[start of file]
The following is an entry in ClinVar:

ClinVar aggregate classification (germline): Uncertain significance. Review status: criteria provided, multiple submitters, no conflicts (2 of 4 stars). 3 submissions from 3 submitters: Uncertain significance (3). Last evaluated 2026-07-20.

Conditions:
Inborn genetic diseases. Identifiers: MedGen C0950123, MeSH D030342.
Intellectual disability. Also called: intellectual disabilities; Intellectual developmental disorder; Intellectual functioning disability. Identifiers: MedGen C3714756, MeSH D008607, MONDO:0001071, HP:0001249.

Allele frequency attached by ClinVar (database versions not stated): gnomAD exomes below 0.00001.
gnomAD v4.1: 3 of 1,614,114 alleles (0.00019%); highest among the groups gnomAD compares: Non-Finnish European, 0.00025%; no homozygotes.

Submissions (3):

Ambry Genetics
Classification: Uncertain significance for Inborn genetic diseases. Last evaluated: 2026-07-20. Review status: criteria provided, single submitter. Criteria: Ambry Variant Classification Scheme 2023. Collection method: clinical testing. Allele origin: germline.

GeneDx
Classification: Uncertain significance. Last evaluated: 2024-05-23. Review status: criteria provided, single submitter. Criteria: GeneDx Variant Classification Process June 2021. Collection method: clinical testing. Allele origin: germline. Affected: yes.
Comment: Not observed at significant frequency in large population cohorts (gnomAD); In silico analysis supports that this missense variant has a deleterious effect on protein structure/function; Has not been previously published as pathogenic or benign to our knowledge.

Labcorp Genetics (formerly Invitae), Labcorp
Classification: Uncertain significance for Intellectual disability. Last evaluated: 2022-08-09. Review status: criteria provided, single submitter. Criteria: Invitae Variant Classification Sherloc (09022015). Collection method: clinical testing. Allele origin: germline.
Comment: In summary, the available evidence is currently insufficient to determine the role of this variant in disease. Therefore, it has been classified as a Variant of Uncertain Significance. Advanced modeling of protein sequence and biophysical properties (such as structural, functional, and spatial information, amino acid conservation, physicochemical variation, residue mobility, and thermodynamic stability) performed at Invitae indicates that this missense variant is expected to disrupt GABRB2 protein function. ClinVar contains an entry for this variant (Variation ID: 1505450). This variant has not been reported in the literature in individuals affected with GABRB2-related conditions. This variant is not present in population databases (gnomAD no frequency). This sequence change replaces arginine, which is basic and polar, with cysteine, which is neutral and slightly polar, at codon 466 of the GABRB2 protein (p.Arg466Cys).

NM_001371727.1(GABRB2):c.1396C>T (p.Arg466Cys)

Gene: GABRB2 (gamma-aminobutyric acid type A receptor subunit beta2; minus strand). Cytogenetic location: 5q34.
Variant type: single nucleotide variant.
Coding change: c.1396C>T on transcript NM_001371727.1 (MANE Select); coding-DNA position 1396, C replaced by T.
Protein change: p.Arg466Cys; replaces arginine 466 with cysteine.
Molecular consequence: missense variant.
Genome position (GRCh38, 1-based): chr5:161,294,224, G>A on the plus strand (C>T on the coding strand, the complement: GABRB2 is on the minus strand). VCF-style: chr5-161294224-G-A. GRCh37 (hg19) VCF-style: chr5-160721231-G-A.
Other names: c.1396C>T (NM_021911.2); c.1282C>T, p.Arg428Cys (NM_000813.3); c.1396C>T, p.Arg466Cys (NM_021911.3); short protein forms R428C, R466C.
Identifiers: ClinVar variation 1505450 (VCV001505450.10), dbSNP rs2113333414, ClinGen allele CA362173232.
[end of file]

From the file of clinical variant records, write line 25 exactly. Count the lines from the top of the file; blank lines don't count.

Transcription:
Identifiers: ClinVar variation 1505450 (VCV001505450.10), dbSNP rs2113333414, ClinGen allele CA362173232.